Could alligator fat become a source for biodiesel?
Lipids derived from gator fat meet nearly all the official standards for high-quality biodiesel.
Sun, Aug 21, 2011 at 12:20 AM
Gator-on-a-stick is a scrumptious novelty food you might find in many parts of the American South. Now researchers think the crocodilian's meat could also help fill your car's gas tank, according to PhysOrg.com, writing about an article published in the journal Industrial & Engineering Chemistry Research.
Experiments conducted at the University of Louisiana have shown that alligator fat meets nearly all of the official standards for high-quality biodiesel, and using it as a fuel source shouldn't interfere with its value as a food product.
Many sources of biofuel have become controversial because they are derived from food products such as corn, grain, soybeans or other vegetable oils, and therefore compete with the food supply. For instance, biofuel production has been blamed for rising food prices. Projected over the next 10 years it could account for as much as a 5 percent increase in the price of wheat, a 7 percent increase for maize, and a 19 percent increase for vegetable oil.
Of course, alligator is a food source too, but a large portion of the gator fat processed each year — 15 million pounds — is discarded by the alligator meat industry and disposed of in landfills. Since so much gator meat is wasted every year, using it to supplement the nation's biodiesel stock would lower processing costs compared to other common feedstocks. In other words, filling up your vehicle with gator fuel shouldn't significantly increase the price of your gator-on-a-stick.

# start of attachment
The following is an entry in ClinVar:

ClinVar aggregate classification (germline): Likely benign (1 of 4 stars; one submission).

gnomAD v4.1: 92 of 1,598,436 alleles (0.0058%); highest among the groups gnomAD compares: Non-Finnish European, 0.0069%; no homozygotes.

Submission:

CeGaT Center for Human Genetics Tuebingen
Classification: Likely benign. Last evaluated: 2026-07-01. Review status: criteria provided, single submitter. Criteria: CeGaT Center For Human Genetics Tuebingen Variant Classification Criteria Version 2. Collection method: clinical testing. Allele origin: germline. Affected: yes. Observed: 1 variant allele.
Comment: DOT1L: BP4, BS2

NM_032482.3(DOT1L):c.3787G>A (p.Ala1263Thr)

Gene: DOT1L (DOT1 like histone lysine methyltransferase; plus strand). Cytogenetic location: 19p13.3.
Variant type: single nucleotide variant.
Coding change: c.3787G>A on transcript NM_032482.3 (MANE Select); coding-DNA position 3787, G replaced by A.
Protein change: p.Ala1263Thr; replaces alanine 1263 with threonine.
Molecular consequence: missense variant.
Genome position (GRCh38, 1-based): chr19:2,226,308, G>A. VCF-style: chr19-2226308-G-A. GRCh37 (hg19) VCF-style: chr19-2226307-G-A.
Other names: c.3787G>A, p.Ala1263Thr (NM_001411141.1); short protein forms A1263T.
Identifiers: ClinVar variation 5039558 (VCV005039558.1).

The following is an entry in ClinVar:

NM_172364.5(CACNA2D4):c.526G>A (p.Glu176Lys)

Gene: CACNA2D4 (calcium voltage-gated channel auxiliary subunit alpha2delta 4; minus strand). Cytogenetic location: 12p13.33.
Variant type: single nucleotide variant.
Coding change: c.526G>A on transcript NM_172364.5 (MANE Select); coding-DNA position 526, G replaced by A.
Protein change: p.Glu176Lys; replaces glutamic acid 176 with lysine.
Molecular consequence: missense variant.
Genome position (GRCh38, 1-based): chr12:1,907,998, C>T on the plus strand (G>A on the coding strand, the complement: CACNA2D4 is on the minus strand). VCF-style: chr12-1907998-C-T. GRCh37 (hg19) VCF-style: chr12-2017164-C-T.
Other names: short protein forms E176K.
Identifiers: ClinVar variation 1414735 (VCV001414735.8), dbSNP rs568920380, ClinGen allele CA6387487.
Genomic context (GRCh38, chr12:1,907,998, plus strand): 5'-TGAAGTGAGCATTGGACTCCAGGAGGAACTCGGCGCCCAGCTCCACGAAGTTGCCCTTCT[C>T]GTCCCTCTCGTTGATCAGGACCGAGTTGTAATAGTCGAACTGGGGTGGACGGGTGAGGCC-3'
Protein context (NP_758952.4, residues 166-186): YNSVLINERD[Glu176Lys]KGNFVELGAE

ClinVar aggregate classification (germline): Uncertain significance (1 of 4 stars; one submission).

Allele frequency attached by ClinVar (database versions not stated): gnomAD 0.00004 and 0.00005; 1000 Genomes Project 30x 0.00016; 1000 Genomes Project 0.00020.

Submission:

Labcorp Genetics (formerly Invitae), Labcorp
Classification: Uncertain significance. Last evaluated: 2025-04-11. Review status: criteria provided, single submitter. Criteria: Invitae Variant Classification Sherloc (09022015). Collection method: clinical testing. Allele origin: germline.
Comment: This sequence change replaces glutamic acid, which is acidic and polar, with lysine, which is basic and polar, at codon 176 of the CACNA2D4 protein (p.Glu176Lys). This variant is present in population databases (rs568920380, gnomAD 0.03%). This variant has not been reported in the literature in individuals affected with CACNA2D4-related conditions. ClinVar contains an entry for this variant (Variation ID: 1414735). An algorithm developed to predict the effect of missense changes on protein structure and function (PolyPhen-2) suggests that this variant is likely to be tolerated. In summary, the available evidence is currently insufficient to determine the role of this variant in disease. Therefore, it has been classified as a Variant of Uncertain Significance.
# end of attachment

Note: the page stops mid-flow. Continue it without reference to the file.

Gator is a particularly efficient source for biodiesel because of the high lipid content in the meat. Researchers were able to easily recover those lipids by microwaving frozen samples and applying a chemical solvent.
Although gator fuel could only provide a small portion of the 700 million gallons of biodiesel produced in the U.S. each year, it could nevertheless become a crucial piece in a larger plan to reduce the strain of biodiesel on our food supply. Scientists have also been investigating other alternative feedstocks, such as Chinese tallow, used vegetable oil and even sewer sludge.
But filling your vehicle up with one of those options just doesn't seem as quintessentially American as running your car on gator.